Local Quaffing

uncorkedDid you know that wine grapes have recently passed potatoes as Long Island’s biggest crop? The formidable Wine Advocate devoted 16 pages to Long Island wine country in a 2006 issue, showering 90+ scores on many wines and suggesting that “you ain’t seen nothing yet.” The tasting panel of the New York Times has begun to follow the region more closely. And while it’s the rare restaurant or bar whose tap doesn’t include several local microbrews, such high patronage hasn’t yet developed for the burgeoning wine region only two hours’ drive from Kings County. (Technically speaking, Brooklyn is part of Long Island.)

For curious Brooklynites, more than 30 wineries from the Hamptons and North Fork of Long Island will be pouring their selections at the first annual Brooklyn Uncorked at the BAMcafé on May 16. (This magazine is a proud cosponsor of the event.) For $30, attendees get to sample the region’s steely chardonnays, strawy sauvignon blancs, yeasty sparkling wine, fruity cab francs, nuanced merlots, and dozens of other varietals. There will also be local cheese, bread, honey and dried fruit to sample, as well as two Long Island oystermen shucking their harvest. (To buy tickets, see ediblebrooklyn.net.)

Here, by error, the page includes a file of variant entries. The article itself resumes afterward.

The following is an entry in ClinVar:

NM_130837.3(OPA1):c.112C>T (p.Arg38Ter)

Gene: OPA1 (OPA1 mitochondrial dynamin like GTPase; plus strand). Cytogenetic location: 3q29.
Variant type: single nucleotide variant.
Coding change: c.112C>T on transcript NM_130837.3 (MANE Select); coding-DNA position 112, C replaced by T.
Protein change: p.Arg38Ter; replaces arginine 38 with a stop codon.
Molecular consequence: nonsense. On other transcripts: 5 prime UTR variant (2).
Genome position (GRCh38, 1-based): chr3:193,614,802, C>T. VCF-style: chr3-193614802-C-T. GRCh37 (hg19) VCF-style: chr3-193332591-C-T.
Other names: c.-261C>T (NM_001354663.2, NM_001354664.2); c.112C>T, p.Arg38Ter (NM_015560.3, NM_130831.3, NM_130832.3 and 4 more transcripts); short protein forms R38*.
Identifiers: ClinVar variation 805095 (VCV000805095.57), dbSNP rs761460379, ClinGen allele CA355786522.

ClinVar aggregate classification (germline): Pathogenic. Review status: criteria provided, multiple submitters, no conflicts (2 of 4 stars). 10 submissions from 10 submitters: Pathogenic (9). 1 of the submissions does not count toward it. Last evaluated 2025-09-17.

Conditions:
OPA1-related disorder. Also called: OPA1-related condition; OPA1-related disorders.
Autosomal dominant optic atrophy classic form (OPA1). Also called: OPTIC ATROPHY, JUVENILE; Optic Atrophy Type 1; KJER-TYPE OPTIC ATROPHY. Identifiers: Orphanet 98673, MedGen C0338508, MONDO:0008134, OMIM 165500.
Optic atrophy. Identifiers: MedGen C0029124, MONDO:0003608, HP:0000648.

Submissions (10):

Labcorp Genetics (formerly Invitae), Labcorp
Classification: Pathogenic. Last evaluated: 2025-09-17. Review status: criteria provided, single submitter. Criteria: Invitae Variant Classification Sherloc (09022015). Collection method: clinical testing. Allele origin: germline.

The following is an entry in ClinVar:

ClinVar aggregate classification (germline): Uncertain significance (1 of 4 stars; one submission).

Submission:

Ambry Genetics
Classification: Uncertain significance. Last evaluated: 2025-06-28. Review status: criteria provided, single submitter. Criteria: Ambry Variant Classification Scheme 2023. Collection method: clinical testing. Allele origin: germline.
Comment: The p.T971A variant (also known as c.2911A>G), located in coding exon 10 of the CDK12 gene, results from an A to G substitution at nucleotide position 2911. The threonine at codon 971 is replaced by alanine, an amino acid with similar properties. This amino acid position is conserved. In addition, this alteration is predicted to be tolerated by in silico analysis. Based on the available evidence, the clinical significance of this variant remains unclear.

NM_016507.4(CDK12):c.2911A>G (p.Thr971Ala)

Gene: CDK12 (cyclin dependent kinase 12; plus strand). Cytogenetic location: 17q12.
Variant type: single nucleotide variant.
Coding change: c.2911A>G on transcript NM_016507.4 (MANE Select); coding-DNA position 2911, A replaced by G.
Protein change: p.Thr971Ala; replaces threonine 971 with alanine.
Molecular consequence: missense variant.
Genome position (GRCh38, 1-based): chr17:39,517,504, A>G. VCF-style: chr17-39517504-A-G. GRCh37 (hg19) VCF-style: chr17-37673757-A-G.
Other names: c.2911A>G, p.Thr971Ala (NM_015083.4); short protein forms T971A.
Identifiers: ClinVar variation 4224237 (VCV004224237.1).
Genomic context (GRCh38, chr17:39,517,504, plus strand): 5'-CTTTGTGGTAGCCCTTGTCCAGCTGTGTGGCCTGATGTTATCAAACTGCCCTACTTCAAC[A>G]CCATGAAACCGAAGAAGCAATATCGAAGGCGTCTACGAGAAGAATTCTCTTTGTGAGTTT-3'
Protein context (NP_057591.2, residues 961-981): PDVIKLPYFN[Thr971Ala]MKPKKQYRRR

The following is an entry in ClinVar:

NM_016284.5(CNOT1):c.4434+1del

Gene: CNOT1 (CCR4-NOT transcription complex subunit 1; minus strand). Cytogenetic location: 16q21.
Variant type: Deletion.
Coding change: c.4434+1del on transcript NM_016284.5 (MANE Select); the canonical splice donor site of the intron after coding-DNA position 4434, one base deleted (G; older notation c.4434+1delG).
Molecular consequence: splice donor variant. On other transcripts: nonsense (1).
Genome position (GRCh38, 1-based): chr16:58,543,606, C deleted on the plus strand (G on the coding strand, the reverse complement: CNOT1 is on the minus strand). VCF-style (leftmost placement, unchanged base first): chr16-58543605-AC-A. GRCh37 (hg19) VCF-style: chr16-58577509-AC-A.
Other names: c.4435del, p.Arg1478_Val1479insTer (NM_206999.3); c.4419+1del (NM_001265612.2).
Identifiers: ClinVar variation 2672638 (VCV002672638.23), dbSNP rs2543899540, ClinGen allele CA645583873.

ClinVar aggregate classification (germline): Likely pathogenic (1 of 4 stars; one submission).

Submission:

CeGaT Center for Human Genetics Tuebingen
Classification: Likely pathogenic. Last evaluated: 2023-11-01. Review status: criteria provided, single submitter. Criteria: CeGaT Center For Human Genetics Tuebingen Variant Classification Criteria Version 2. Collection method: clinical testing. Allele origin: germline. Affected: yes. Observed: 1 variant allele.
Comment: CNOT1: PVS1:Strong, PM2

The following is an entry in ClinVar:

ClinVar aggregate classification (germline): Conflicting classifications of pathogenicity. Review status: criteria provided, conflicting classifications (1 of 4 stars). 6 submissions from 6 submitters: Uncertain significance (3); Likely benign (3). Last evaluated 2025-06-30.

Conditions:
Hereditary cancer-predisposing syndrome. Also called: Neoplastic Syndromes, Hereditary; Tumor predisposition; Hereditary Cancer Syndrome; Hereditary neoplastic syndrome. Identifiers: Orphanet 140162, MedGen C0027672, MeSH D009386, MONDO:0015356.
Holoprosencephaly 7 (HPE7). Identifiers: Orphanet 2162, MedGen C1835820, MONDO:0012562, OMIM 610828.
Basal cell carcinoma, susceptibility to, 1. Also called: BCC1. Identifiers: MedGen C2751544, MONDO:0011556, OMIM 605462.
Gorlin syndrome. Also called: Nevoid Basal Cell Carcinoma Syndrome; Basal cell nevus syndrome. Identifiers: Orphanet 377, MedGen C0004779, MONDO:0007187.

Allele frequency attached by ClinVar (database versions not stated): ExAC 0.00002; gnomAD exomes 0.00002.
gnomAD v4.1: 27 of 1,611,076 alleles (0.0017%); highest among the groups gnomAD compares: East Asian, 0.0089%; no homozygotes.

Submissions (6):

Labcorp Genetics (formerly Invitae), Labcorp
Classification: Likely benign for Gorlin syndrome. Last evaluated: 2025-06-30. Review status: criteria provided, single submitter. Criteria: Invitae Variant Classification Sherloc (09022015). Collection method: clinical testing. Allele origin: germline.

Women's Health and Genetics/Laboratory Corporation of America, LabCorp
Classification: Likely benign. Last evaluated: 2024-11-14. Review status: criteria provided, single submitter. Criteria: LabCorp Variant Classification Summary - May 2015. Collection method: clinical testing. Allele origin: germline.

Getting to taste from the winemaker directly “enhances your appreciation and knowledge tremendously,” according to Amy Bennett, owner of the Greene Grape wine shop in Fort Greene, which started a New York Cork Club to expose members to the extraordinary variety of New York wine. Not to mention the fact that being able to taste many wines at one time is the best way to learn what you like. “Drinking locally puts city folk in touch with nature and the seasons,” Bennett adds. “You may be reminded of the summer heat wave years ago when you pick up your glass and taste the effect on the grapes and how the winemaker has chosen to reflect it.”